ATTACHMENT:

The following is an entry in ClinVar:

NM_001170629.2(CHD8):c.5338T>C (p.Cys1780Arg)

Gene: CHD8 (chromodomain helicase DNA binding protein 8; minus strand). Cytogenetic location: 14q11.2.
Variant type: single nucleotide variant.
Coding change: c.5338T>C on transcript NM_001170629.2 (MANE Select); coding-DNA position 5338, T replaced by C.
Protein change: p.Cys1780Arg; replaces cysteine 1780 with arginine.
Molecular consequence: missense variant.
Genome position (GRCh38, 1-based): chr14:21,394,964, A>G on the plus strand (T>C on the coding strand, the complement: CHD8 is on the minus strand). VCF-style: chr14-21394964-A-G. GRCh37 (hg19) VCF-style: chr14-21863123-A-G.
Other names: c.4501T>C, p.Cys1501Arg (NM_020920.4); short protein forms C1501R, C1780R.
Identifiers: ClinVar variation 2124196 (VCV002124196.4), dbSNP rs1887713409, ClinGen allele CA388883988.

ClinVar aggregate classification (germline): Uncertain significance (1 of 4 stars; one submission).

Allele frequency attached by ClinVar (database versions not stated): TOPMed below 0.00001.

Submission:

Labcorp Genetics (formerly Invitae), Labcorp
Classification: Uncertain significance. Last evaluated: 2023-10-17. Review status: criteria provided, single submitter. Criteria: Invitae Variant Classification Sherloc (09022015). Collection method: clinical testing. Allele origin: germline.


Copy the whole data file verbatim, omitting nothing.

The following is an entry in ClinVar:

NM_001170629.2(CHD8):c.5338T>C (p.Cys1780Arg)

Gene: CHD8 (chromodomain helicase DNA binding protein 8; minus strand). Cytogenetic location: 14q11.2.
Variant type: single nucleotide variant.
Coding change: c.5338T>C on transcript NM_001170629.2 (MANE Select); coding-DNA position 5338, T replaced by C.
Protein change: p.Cys1780Arg; replaces cysteine 1780 with arginine.
Molecular consequence: missense variant.
Genome position (GRCh38, 1-based): chr14:21,394,964, A>G on the plus strand (T>C on the coding strand, the complement: CHD8 is on the minus strand). VCF-style: chr14-21394964-A-G. GRCh37 (hg19) VCF-style: chr14-21863123-A-G.
Other names: c.4501T>C, p.Cys1501Arg (NM_020920.4); short protein forms C1501R, C1780R.
Identifiers: ClinVar variation 2124196 (VCV002124196.4), dbSNP rs1887713409, ClinGen allele CA388883988.

ClinVar aggregate classification (germline): Uncertain significance (1 of 4 stars; one submission).

Allele frequency attached by ClinVar (database versions not stated): TOPMed below 0.00001.

Submission:

Labcorp Genetics (formerly Invitae), Labcorp
Classification: Uncertain significance. Last evaluated: 2023-10-17. Review status: criteria provided, single submitter. Criteria: Invitae Variant Classification Sherloc (09022015). Collection method: clinical testing. Allele origin: germline.